Friday, February 15, 2008

Another Morning at Winning's

“Can I love the world? I like it an awful lot, but do I love it?” The voice of a loud, high-pitched man rises above the din at Winning’s Coffee Shop on Harvard, near UNM, in Albuquerque. Rustling shoes creak on the old hardwood floors. The voices of various conversations merge with the whoosh of the espresso machine and tinkle of silverware on china. Some vaguely esoteric background music is barely discernible.

Outside, at a table on the brick walkway, sits a young student dressed in black beret and worn brown flight jacket, smoking cigarettes and reading a hardcover book. A rust-colored pigeon pecks scraps of debris off the brickwork at the young man’s feet.

To my left is the corner counter where Bradley is again selling his books. Today they are stacked in neat piles along the floor and countertop. “I just returned from a trip to Phoenix,” informs Bradley. “Non-fiction is on the top.” The books are packed in produce and wine boxes. Riverside Star grapefruit. Rancho Del Sol lemons. Almaden Mountain Burgundy table wine. Franzia: America’s Best Selling Wine.

The guy behind the counter brings my plate, after asking a few other patrons first. “I forgot to write down your description,” he apologizes, setting the plate down in front of me. It’s a funny system, I think, where you order at the counter and they have to remember what you looked like to find where you’re seated. The personal touch of a college-district coffee shop. More personable than being assigned a number, like at the Frontier Restaurant a block up Central, but perhaps less efficient.

A middle-aged man hunches over a laptop at the adjacent table. “Healthy in Paranoid Times” reads the sticker affixed to the back of the screen.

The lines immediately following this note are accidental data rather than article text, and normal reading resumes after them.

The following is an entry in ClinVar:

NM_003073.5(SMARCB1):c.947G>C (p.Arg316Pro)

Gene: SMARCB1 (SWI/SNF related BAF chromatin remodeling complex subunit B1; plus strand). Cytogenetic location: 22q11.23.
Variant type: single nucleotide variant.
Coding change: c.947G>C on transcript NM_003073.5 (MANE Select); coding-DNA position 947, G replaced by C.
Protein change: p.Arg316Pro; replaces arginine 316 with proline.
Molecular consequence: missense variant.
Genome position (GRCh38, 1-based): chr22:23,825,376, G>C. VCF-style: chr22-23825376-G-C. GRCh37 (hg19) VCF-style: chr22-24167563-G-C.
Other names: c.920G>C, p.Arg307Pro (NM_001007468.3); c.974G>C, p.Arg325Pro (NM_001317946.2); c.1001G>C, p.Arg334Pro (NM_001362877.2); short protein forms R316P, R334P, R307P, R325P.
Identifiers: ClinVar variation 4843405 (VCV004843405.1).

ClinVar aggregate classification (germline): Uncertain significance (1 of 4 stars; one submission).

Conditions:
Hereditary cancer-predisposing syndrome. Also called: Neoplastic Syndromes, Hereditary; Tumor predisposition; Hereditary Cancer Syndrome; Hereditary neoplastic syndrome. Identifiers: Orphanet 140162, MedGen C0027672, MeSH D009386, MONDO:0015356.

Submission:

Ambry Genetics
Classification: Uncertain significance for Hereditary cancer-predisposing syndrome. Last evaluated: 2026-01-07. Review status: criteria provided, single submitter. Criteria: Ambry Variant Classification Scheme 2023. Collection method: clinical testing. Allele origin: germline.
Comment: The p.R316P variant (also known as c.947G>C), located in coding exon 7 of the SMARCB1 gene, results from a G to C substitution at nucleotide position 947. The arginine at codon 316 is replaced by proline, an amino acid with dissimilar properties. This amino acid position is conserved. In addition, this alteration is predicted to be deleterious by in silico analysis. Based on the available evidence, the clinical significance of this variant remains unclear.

At Bradley’s counter a burly, ragged man engages him in a discussion about Philip K. Dick and “Bladerunner.”

My plate of eggs, bacon and hash browns is finished, sitting now on the far corner of the table like a lover scorned after the heat of passion.

Outside at the smoking tables a young woman in red jacket, red-framed sunglasses and blue hoodie applies hand cream, wildly gesturing in circular arcs through the clear air while in seeming deep conversation with a fellow patron.

“Are you ready?” shouts the high-pitched man, across the room from the guy with the laptop. He steps outside for a smoke, leaving his laptop on the table inside, its screen partially folded down like an abandoned seat at a sports stadium. The loud guys slips outside, humming a tune under his breath. They stand talking together in the cool morning air.

A young man, sporting a knit hemp cap, metal-studded belt and green T-shirt with the message “I Carry No Cash” is haggling with Bradley over a paperback. “I’ll hold it for you, if needed,” says Bradley.

At my table, adjacent to the empty plate whose fork sits pointing toward the exit, next to the empty coffee cup, is a stack of two copies of Ayn Rand’s “Atlas Shrugged.” I’ve picked up one for a friend, the other for myself.

Outside at the curb the parking meter is ticking down the minutes, while across the street the parking enforcement officer is slowly trawling the block for fresh victims.

I gather up my things and head to the door. I’ve put extra coins in the meter, my small gift to some student in need of a warm cup of café culture.


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